Pipelines, protests and politics
Indigenous lead the fight against the Kinder Morgan pipeline expansion
By Anna Junker, News Editor
It’s a project that the Government of Alberta and federal government have been trying to bring into reality for years while facing heated opposition from protesters, with many Indigenous people leading the charge.
Throughout March, protests, rallies and marches have been held in order to raise awareness of the impact the Trans Mountain pipeline expansion by the Canadian division of Kinder Morgan, a Texas-based oil and natural gas company, will have. The implementation of the pipeline would increase the number of oil tankers travelling in the ocean waters shared between Canada and Washington state. It would nearly triple the flow of oil from Canada’s tar sands to the Pacific Coast.
The pipeline project was approved in late 2016 by Prime Minister Justin Trudeau, who said it was in Canada’s best interest to move forward with the pipeline expansion.
It would carry oil from near Edmonton to a terminal in Burnaby, B.C. — a suburb of Vancouver. Vessels would then travel through the Haro Strait near near Washington state’s San Juan Island and on to the Pacific Ocean.
Leading thousands of demonstrators during a march in Burnaby on March 10 were elders and spiritual leaders from Coast Salish Nations and many other Indigenous peoples, with support from environmental and grassroots organizers. The crowd marched towards a site near Kinder Morgan’s storage tank farm in Burnaby to the beat of drums and chanting.
Protesters carried signs that read, “Water is life,” “No consent, no pipeline” and “Keep it in the ground.”
“We cannot sit by idly and let this project go with the way it would threaten our livelihood, our lives, our territories, our waters and our culture,” said Dustin Rivers, a Squamish Nation leader to the Associated Press.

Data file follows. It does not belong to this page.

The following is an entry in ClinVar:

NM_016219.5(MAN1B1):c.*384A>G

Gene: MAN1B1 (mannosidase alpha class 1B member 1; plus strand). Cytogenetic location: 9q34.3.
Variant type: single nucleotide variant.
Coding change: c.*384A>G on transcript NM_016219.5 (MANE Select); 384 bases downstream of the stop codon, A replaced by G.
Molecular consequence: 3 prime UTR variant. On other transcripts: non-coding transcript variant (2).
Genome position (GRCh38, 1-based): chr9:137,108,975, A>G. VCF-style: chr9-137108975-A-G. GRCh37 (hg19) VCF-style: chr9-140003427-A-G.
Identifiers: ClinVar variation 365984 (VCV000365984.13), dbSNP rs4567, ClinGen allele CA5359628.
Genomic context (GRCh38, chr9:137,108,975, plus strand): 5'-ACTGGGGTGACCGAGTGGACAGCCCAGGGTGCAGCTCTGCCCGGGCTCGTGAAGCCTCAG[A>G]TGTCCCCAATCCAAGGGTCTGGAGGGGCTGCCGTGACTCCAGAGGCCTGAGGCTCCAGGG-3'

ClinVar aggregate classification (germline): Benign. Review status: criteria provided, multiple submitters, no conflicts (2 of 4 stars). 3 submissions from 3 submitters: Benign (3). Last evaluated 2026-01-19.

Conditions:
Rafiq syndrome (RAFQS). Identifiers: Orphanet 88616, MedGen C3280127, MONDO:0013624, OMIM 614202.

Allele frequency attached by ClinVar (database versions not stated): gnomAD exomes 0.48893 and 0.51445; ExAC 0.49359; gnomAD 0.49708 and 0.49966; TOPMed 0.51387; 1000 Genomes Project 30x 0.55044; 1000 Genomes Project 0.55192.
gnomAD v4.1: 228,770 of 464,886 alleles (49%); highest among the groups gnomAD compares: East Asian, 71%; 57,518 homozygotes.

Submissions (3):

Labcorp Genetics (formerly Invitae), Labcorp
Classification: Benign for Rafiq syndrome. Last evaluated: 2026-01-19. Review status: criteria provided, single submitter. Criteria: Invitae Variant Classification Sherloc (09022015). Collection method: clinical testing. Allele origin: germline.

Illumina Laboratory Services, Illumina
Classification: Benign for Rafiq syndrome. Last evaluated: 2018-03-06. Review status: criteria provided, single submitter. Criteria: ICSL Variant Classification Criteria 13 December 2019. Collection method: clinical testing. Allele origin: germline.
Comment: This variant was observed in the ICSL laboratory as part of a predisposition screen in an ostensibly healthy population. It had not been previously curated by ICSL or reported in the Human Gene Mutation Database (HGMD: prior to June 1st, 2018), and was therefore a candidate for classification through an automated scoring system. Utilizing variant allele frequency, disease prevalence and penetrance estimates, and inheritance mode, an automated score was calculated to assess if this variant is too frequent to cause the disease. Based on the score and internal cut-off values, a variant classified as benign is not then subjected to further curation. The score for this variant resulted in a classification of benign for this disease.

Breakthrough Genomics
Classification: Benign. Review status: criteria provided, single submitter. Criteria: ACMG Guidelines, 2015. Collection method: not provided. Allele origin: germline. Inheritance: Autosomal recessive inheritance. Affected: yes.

Activists, led by Kanahus Manuel, an Indigenous activist from the Secwepemc Nation in central B.C., will also be building tiny homes to be erected along the pipeline’s route in an attempt to assert Indigenous sovereignty. The proposed pipeline plan has it crossing over First Nations reserves.
According to The Guardian, “the pipeline currently crosses 518 km of Secwepemc territory over which the First Nations assert Aboriginal title, a type of land rights that the Supreme Court of Canada has recognized were never ceded or relinquished through treaties.”
“The Secwepemc could not oppose the original Trans Mountain pipeline being built through their territory in 1951, because it was illegal at the time for Indigenous peoples to politically organize or hire lawyers to advocate on their behalf.”
The National Energy Board (NEB) recommended the approval of the pipeline in 2016, with however, 157 conditions. The NEB said the project was in the public’s interest, but at the same time it would increase greenhouse gas emissions and the oil tankers and other marine vessels related to the project would have “significant adverse effects” on endangered southern resident killer whales.